If you follow League of Legends accounts on Twitter, you’ve probably seen people sharing their own personalised LoL Mastery Chart images over the past week.
These are a visual way for a League of Legends player to show which champions they play the most, in a single snapshot image.
Each champion is represented by a bubble – the larger the bubble, the more mastery points the player has on that specific champion.
The project looks to be the work of Marvin Scham, a student studying an MSc in digital business.
A blurb on the LoL Mastery Chart website reads: “This website aims to display your champion mastery data in visually appealing charts such as bubble and sunburst charts, utilising champion icons and colour sets you already know and love from the game to make the experience more engaging. With these charts, you can quickly get an overview of your mastery levels and points and compare them to your friends’ as well as the leaderboard’s top players’ profiles.”
While the initial intro blog on the site was made in October 2022, the charts have taken off on social media over the past week in particular, around the arrival of the League of Legends 2023 Season announcement.
How to get a LoL Mastery Chart
Head over to masterychart.com and put your summoner or champion name into the search box, along with the server you play on, for example EU West.
This will then display your LoL Mastery Chart, and you’re able to drag and move champion bubbles around to choose how it looks, before saving the image and having the option to share on social media.
There’s also the option of a sunburst chart, which represents either champion mastery levels or mastery points per role – the outermost ring represents single champions, while the inner rings represent a layer grouped by role or mastery level.
Note, we were unable to access the website yesterday due to the heavy traffic load on the site, so if it’s not working for you, check back later and try again.
The developer of LoL Mastery Chart does say on the website that donations are welcome to help improve the website’s servers.
LoL Mastery Chart: Examples
Several players and personalities in League of Legends have been sharing their own LoL Mastery Chart images on social media and with their followers recently.
Here’s a selection of examples, from Ahri fan and LoL caster Nymaera to Twitter personality Hancock and more:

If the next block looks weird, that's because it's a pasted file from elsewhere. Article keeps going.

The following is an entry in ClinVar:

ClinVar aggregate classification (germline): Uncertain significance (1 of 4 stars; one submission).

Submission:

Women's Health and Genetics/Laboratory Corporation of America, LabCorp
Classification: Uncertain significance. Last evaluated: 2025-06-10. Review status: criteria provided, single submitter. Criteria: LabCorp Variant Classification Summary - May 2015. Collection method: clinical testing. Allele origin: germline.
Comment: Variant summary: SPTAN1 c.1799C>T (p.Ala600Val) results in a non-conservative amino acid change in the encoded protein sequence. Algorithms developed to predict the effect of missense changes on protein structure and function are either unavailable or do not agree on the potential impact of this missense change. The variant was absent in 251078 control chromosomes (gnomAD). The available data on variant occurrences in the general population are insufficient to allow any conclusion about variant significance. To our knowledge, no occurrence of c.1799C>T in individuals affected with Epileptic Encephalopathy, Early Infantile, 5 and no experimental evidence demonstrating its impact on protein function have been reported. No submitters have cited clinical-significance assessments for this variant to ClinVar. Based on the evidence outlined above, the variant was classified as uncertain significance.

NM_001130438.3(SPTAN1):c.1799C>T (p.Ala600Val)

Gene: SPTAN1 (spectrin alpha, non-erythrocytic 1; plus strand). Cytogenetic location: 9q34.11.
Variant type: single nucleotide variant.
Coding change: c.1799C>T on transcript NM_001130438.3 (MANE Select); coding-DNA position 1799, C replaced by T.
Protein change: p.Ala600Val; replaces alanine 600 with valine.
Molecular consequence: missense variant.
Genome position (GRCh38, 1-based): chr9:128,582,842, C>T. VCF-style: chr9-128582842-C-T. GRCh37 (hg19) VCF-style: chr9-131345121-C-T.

And here’s mine!
Do you have any LoL Mastery Chart profiles worth including in this article? What did yours look like? Feel free to add comments below or contact Esports News UK on Twitter.
LoL Mastery Chart creator on how he made this, reaching 2m people and improving servers
Marvin Scham told Esports News UK: “I started Mastery Chart when I got into web development and needed a project that I personally like and use to stay motivated. League has been my go-to game since I started playing around Zed’s release at the end of Season 2, so working with data derived from my dedication to the Rift was an obvious choice for me.
“There were already sites offering structured Mastery data, such as masterypoints.com (R.I.P.) or championmastery.gg. The formats you’re used to like tables or bar charts just didn’t cut it for me as you’d have to spend a bunch of time reading into the data to build context. So, I went looking for something that would allow me to view a summoner’s profile and immediately know what kind of player they are, while supplying all the context I need without reading text – a bubble chart.
“After modernizing the page in October 2022, I put it online because I wanted to share this hobby I’m passionate about and people just found it by coincidence and shared it on niche forums. In December 2022, I had about 200 users per week and I really liked the engagement.
“On January 16th 2023 I couldn’t reach the site, which turned out to be because of a massive wave of shares on Twitter. This was a big surprise to me – but instead of questioning it too much I got to work and started making radical changes to allow the application to scale up. To keep users posted on the accidental DDoS their demand put on the service, I created a Discord server that amassed over 1,000 members within 12 hours.
“Scaling upwards was a tough challenge that I am very lucky to be facing together with some of my amazing friends who tirelessly invest their time and knowledge into making this passion project available and functional to everyone. By now, we have gotten a grip on the massive, still-growing demand and can confidently invite everyone to use the site.
“We’re not even a week into this adventure – it’s hard to fathom that we’ve reached over 2m people from all over the world with over 1,000 people using the site every minute of the day. I’m very thankful for all the love the project is getting right now and I’m hoping to create more visualization projects for other gaming-related data in the future. Of course, I’m also looking to grow my own bubbles further.”
Dom is an award-winning writer and finalist of the Esports Journalist of the Year 2023 award. He graduated from Bournemouth University with a 2:1 degree in Multi-Media Journalism in 2007.
As a long-time gamer having first picked up the NES controller in the late ’80s, he has written for a range of publications including GamesTM, Nintendo Official Magazine, industry publication MCV and others. He worked as head of content for the British Esports Federation up until February 2021, when he stepped back to work full-time on Esports News UK and offer esports consultancy and freelance services. Note: Dom still produces the British Esports newsletter on a freelance basis, so our coverage of British Esports is always kept simple – usually just covering the occasional press release – because of this conflict of interest.